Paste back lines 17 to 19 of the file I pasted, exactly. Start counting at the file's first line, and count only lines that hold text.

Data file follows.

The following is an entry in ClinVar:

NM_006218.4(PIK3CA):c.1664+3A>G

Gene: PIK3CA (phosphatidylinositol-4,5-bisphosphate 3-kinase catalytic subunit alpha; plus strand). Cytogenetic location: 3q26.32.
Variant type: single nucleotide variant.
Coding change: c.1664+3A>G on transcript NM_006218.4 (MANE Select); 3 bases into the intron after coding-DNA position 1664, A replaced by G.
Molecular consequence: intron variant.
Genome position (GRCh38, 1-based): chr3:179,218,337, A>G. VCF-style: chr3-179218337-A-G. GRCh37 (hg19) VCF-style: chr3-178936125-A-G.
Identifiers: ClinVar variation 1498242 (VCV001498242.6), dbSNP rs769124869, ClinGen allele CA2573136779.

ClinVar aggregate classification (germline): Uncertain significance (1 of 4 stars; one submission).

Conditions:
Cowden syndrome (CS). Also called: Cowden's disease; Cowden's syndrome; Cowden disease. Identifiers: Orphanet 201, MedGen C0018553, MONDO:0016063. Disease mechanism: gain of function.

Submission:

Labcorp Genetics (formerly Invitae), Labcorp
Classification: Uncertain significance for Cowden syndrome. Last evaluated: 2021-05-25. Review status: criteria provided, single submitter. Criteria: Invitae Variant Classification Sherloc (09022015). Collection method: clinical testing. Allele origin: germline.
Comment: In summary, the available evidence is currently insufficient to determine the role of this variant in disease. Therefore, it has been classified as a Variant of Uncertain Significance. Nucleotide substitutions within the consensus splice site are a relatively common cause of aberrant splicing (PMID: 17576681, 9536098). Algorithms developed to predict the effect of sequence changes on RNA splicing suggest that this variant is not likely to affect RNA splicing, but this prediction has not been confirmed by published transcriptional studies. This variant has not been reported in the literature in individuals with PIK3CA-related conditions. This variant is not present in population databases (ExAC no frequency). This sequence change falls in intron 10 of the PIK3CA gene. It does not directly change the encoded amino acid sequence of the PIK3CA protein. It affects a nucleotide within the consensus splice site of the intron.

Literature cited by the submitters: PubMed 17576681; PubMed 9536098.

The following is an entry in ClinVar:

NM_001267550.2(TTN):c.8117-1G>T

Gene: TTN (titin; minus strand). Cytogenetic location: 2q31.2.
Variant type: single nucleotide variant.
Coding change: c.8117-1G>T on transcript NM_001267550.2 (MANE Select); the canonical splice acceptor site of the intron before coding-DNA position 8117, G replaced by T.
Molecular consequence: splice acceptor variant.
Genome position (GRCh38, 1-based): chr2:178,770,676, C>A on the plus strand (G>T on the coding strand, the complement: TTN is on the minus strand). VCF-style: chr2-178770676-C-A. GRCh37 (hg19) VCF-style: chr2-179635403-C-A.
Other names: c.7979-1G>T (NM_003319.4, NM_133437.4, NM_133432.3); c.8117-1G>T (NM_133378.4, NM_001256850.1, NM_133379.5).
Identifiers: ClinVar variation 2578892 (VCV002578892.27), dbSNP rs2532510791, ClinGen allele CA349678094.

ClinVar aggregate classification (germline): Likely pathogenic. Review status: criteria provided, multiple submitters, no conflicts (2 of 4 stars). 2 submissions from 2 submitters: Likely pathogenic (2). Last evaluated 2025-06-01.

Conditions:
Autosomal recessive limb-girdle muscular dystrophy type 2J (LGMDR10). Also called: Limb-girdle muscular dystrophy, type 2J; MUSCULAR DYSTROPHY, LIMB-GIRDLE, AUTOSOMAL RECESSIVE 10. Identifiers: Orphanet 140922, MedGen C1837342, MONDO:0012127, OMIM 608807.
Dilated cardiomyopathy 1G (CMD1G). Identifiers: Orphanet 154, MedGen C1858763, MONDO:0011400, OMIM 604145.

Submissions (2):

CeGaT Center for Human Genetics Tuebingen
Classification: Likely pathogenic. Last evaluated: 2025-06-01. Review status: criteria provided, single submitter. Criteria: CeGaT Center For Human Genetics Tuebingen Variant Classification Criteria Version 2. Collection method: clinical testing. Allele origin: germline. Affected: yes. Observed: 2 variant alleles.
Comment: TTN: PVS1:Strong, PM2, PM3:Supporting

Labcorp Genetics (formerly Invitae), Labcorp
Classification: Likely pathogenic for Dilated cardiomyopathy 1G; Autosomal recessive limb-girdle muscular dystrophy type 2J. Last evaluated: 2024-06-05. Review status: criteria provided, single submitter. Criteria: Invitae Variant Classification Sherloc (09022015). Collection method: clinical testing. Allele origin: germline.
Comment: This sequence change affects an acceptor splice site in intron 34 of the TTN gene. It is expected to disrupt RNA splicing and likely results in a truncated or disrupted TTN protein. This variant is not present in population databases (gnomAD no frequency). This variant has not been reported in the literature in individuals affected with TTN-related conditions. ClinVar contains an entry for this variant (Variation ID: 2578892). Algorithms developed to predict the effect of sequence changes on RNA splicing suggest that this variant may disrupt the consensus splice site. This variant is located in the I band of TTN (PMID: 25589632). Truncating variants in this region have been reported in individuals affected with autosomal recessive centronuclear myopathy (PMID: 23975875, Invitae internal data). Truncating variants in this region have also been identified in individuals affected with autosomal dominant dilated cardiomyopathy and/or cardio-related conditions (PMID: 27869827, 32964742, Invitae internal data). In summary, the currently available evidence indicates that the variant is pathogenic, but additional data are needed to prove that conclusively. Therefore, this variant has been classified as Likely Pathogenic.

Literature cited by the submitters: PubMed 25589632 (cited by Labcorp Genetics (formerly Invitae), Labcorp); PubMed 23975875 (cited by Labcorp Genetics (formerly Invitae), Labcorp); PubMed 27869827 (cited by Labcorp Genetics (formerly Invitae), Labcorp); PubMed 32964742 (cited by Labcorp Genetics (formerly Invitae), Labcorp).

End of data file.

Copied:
The following is an entry in ClinVar:

NM_001267550.2(TTN):c.8117-1G>T

Gene: TTN (titin; minus strand). Cytogenetic location: 2q31.2.